An Analysis of the Population Genetic Structure and Species History of Drosophila Melanogaster and Drosophila Simulans Using Restriction Fragment Length Polymorphisms of Mitochondrial DNA
Animal mitochondrial DNA (mtDNA) has several features that give it great utility in the study of geographic structure of natural populations. Its small size and covalently closed circular conformation make it easy to purify. Strict maternal inheritance and homoplasmy makes the effective copy number of mtDNA as little as 1/4 that of nuclear loci; this renders populational complements of mtDNA less susceptible to the homogenizing effects of gene flow due to migration, and more susceptible to founder effects due to fluctuations in effective population size. The absence of recombination allows for comparatively simple reconstruction of genealogies of mtDNA variants. A comparatively high rate of base substitution assures that most species will have enough mtDNA variants to make population genetic inferences meaningful.
Finally, sequence variants of mtDNA harboured in natural populations are presumed to be selectively neutral (i.e. has no effect on organismal fitness). This means that the distribution of mtDNA variants in populations will be due entirely to the stochastic and deterministic effects of species history, and not to natural selection. As a result, mtDNA can be used to infer species history directly and, after allowing for differences in modes of transmission, to infer the action of natural selection on other genetically determined factors like allozymes. The research of this dissertation was to survey world-wide natural populations of Drosophila melanogaster and its sibling species D. simulans for restriction fragment length polymorphisms of mtDNA. These cosmopolitan species have been widely studied for variation of allozymes and many other genetically determined factors (e.g. chromosomal inversions, morphometric characters).
A total of 144 isofemale lines of D. melanogaster were analyzed from 18 geographic populations. Considerable size variation was observed in this sample. Most size variation occurs in the major non-coding region (A+T-rich region), yielding a total size range of 18.2 kbp to 19.9 kbp. The occurrence of several size variants among all haplotypes indicates that the rate of size mutation is quite high. Further, the frequency distribution of size variants suggests that there is selection against larger sized mtDNA molecules; a replication advantage to smaller sized molecules is a likely explanation. Finally, there is evidence for 'small-scale' size variation (i.e. a total range of 20 bp) in the coding region of mtDNA. However, it could not be determined if the observed mobility variation of the fragments in question was actually due to addition/deletion of DNA or due to conformational effects of particular base substitutions.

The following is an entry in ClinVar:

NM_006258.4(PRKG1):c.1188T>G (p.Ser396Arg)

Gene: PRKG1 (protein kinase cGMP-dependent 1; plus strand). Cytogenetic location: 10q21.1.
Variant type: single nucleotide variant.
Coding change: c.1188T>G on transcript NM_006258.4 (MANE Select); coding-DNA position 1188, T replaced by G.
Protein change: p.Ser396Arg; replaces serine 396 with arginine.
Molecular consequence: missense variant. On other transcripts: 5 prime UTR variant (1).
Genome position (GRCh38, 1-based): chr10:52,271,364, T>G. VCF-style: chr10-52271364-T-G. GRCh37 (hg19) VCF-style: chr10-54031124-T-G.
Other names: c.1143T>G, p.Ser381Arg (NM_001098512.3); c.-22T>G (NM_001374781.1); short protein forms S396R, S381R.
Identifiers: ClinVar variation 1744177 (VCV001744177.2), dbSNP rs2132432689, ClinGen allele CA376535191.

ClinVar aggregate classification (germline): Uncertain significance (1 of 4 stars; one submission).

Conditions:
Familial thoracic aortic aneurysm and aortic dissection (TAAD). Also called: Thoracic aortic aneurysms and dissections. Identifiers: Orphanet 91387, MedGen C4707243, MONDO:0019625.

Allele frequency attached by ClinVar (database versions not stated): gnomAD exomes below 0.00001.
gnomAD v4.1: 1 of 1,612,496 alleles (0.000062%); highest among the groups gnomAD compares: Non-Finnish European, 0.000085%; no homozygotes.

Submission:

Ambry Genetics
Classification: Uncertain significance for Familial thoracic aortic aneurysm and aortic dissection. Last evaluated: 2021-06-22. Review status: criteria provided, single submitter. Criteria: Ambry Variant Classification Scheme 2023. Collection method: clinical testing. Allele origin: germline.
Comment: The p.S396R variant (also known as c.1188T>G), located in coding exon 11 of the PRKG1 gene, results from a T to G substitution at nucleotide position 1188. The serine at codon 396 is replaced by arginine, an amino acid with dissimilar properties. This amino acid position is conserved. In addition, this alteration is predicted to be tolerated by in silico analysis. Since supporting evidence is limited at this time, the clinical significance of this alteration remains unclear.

Using 10 restriction enzymes, 23 restriction haplotypes were observed in D. melanogaster mtDNA. The phylogeographic distribution of these haplotypes allowed populations to be roughly divided into three longitudinal regions. Euro-African populations showed high intra- and inter-populational diversity and were inferred to be the oldest. Far East populations showed low intra-populational diversity but high inter-populational diversity; these populations similarly have a lengthy, but more complex, history. Western Hemisphere populations have low intra- and inter-populational diversity, and were inferred to be the youngest. A colonization history of this species is proposed. The species history suggested by mtDNA alone is quite similar to one proposed from the collective results of studies on several genetically-influenced traits in D. melanogaster (David and Capy 1988). mtDNA analysis is therefore shown to be a very efficient means by which to study species history. The very different histories of these regions reinforces the notion that the parallel latitudinal clines of allozyme alleles observed in this species (Singh et al 1982) are due to natural selection and are not historical.
A total of 79 isofemale lines of D. simulans from 14 geographic populations (13 continental populations, and the Seychelles Islands) were surveyed. The 10 restriction enzymes revealed a very discontinuous distribution of variation. The continental populations harboured only four haplotypes, while the Seychelles population harboured two haplotypes that were very different from the continental ones. The discontinuous distribution suggests that D. simulans evolved as a series of allopatric ancestral populations, as has been previously suggested. The relative lack of diversity among the continental mtDNAs, coupled with the observation that none of the four continental haplotypes are unique to a single population, strongly suggests that continental populations of D. simulans result from a recent world-wide expansion from one of the ancestral populations, possibly concurrent with the expansion into the western Hemisphere by D. melanogaster. A recent expansion would explain the lower degree of allozyme population structure seen in D. simulans than in D. melanogaster, and is more parsimonious than the alternative explanations of a narrower niche-width or the adoption of a general purpose genotype.